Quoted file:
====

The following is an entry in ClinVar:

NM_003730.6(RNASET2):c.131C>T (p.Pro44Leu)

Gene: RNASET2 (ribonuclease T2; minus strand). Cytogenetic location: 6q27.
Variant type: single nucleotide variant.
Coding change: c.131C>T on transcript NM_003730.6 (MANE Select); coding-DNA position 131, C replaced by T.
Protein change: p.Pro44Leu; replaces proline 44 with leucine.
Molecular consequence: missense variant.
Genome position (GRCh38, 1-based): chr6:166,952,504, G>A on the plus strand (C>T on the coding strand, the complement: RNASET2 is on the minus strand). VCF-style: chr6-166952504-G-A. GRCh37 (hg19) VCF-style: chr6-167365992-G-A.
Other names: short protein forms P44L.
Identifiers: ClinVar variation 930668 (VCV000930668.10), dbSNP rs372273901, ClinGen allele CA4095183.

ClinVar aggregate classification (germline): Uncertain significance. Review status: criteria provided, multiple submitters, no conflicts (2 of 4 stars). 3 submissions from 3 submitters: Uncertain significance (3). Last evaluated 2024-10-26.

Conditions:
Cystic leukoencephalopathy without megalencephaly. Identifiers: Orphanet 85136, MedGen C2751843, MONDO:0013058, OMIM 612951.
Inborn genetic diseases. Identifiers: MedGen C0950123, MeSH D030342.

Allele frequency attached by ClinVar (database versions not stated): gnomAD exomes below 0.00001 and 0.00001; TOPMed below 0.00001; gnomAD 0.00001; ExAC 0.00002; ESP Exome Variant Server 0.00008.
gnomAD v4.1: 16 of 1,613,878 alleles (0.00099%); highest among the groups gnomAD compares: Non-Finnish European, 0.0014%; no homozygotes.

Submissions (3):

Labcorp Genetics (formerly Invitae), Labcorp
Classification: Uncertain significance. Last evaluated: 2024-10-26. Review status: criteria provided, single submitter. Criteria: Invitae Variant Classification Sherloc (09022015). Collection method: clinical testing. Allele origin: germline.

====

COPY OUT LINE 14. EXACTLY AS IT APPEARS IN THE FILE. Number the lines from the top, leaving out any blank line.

Inborn genetic diseases. Identifiers: MedGen C0950123, MeSH D030342.